Andrea Palašti is a visual artist active in the field of research and exhibition practice that experiments with archives and methodologies which emphasizes issues of cultural geography, history and the everyday life. Through her work, she questions the memory, subjectivity and identity, as well as the responsibilities of history, which then plays an important role in knowledge exchange. Andrea holds a master’s degree in Photography from the Academy of Art, University of Novi Sad, Serbia. In 2015, she graduated with PhD in Art and media theory from the University of Arts in Belgrade.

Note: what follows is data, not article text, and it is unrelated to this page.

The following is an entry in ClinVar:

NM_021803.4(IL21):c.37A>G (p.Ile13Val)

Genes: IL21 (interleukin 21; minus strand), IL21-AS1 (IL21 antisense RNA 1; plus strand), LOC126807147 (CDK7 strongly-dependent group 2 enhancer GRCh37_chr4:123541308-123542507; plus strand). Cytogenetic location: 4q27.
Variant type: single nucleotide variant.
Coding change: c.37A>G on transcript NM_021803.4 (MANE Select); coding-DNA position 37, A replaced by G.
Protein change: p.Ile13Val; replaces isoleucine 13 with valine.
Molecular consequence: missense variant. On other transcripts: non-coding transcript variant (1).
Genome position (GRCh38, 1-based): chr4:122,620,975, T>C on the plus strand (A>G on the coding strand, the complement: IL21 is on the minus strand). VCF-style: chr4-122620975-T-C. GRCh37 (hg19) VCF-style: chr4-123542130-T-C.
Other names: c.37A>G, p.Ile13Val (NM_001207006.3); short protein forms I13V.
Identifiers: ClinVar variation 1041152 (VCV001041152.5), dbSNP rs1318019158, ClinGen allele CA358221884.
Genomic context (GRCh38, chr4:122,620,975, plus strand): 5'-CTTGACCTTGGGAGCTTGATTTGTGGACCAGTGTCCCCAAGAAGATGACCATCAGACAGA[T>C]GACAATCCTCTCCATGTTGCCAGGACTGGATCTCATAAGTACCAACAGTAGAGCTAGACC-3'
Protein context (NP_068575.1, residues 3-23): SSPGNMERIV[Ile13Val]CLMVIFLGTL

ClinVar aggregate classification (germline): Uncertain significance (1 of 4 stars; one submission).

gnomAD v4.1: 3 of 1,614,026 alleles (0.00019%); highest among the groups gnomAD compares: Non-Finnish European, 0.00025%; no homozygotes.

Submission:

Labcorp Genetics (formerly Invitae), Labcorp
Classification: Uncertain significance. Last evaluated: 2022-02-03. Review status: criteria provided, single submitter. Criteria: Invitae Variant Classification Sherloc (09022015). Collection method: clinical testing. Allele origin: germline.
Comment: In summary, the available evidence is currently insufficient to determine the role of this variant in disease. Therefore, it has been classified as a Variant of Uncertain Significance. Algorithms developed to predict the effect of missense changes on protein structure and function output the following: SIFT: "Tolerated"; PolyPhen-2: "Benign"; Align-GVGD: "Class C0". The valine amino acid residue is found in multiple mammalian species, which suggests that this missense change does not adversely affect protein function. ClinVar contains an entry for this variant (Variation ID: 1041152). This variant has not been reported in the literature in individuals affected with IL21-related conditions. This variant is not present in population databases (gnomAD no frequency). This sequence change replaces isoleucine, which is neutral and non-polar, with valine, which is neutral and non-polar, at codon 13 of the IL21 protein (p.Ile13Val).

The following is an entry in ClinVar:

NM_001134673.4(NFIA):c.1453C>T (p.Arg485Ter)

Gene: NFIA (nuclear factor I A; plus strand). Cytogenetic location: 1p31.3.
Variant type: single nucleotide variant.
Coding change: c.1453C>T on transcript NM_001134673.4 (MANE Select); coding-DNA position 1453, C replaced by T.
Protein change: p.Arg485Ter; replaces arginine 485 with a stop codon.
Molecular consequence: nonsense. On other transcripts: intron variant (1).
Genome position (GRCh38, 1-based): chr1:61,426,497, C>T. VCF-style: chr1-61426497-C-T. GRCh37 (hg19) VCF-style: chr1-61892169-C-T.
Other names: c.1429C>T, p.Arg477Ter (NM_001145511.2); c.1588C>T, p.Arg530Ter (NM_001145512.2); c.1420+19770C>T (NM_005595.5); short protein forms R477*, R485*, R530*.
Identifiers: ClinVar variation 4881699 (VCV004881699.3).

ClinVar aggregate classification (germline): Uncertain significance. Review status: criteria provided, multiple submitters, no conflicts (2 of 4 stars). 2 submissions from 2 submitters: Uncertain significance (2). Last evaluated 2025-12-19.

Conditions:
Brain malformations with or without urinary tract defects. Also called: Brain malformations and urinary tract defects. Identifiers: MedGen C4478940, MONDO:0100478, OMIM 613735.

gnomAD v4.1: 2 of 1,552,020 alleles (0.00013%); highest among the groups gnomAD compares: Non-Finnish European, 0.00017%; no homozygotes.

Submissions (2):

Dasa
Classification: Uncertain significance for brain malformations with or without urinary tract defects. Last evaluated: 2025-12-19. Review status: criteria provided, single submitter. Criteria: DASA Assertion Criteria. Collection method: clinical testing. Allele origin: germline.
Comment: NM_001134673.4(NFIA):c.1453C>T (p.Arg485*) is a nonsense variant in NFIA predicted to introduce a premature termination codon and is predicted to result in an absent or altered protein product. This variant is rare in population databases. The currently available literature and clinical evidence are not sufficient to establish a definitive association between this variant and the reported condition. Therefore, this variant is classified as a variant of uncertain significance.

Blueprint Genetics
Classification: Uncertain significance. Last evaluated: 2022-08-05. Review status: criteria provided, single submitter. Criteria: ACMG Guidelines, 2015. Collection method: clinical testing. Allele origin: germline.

Currently, she is working on a project which explore private photographs taken during the Holocaust by families who went into hiding as tourists abroad. Often through false documents, these Jewish families were buying themselves an apparent safety, a temporary mise-en-scène on which they needed to act. These photographs were often made as snapshots or holiday photos, landscape or cityscape shots, but only when we find out the context of the image, the contrast between – the actual truth and the played out truth – increases: a beautiful landscape or a smile can mean quite the opposite when they meet the circumstances of why the image was made. During her Fellowship at the Volkskundemuseum, she will look into the archive of the private photographs taken during 1930-1950 by Austrian families, and examine the potential of photography to tell (a) history, by contrasting the visually similar photographs taken in entirely different contexts. The project wish to question our relation to these images and their meaning, to question the power of representation – photography’s means for constructing, understanding, and testing reality. In a form of a visual essay, the research will depend on language interpretation and subtle politics, which will be placed on the border of Reality and Fiction, History and personal – small (hi)Stories.